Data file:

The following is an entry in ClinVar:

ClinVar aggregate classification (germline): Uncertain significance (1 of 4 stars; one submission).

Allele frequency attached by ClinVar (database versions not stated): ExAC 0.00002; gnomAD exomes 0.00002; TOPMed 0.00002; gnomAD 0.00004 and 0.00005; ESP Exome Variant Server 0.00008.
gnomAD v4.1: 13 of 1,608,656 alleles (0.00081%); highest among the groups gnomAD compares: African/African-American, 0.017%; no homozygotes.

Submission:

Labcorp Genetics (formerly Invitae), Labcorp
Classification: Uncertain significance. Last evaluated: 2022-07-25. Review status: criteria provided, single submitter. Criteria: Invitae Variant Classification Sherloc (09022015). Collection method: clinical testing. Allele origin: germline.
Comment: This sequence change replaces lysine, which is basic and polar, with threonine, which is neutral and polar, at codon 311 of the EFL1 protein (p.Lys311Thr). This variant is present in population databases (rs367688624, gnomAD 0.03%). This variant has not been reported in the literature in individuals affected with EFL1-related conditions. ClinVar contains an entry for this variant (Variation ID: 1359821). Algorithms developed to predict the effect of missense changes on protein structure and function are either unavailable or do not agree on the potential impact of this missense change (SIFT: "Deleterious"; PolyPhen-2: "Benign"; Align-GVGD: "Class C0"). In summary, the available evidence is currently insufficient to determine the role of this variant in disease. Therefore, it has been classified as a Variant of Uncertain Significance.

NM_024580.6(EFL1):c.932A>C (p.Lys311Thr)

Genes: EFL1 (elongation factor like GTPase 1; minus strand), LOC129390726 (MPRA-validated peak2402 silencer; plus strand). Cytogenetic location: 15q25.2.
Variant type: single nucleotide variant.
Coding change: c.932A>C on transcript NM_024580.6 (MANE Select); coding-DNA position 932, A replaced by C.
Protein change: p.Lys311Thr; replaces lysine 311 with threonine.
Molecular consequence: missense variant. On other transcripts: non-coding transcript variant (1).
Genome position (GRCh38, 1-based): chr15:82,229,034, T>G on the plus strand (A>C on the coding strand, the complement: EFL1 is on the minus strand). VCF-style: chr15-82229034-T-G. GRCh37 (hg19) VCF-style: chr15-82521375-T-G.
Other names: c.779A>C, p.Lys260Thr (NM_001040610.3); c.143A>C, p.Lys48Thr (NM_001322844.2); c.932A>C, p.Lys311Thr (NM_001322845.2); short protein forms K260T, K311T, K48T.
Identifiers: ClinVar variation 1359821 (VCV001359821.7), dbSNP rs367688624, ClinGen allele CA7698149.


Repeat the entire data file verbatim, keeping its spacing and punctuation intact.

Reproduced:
The following is an entry in ClinVar:

ClinVar aggregate classification (germline): Uncertain significance (1 of 4 stars; one submission).

Allele frequency attached by ClinVar (database versions not stated): ExAC 0.00002; gnomAD exomes 0.00002; TOPMed 0.00002; gnomAD 0.00004 and 0.00005; ESP Exome Variant Server 0.00008.
gnomAD v4.1: 13 of 1,608,656 alleles (0.00081%); highest among the groups gnomAD compares: African/African-American, 0.017%; no homozygotes.

Submission:

Labcorp Genetics (formerly Invitae), Labcorp
Classification: Uncertain significance. Last evaluated: 2022-07-25. Review status: criteria provided, single submitter. Criteria: Invitae Variant Classification Sherloc (09022015). Collection method: clinical testing. Allele origin: germline.
Comment: This sequence change replaces lysine, which is basic and polar, with threonine, which is neutral and polar, at codon 311 of the EFL1 protein (p.Lys311Thr). This variant is present in population databases (rs367688624, gnomAD 0.03%). This variant has not been reported in the literature in individuals affected with EFL1-related conditions. ClinVar contains an entry for this variant (Variation ID: 1359821). Algorithms developed to predict the effect of missense changes on protein structure and function are either unavailable or do not agree on the potential impact of this missense change (SIFT: "Deleterious"; PolyPhen-2: "Benign"; Align-GVGD: "Class C0"). In summary, the available evidence is currently insufficient to determine the role of this variant in disease. Therefore, it has been classified as a Variant of Uncertain Significance.

NM_024580.6(EFL1):c.932A>C (p.Lys311Thr)

Genes: EFL1 (elongation factor like GTPase 1; minus strand), LOC129390726 (MPRA-validated peak2402 silencer; plus strand). Cytogenetic location: 15q25.2.
Variant type: single nucleotide variant.
Coding change: c.932A>C on transcript NM_024580.6 (MANE Select); coding-DNA position 932, A replaced by C.
Protein change: p.Lys311Thr; replaces lysine 311 with threonine.
Molecular consequence: missense variant. On other transcripts: non-coding transcript variant (1).
Genome position (GRCh38, 1-based): chr15:82,229,034, T>G on the plus strand (A>C on the coding strand, the complement: EFL1 is on the minus strand). VCF-style: chr15-82229034-T-G. GRCh37 (hg19) VCF-style: chr15-82521375-T-G.
Other names: c.779A>C, p.Lys260Thr (NM_001040610.3); c.143A>C, p.Lys48Thr (NM_001322844.2); c.932A>C, p.Lys311Thr (NM_001322845.2); short protein forms K260T, K311T, K48T.
Identifiers: ClinVar variation 1359821 (VCV001359821.7), dbSNP rs367688624, ClinGen allele CA7698149.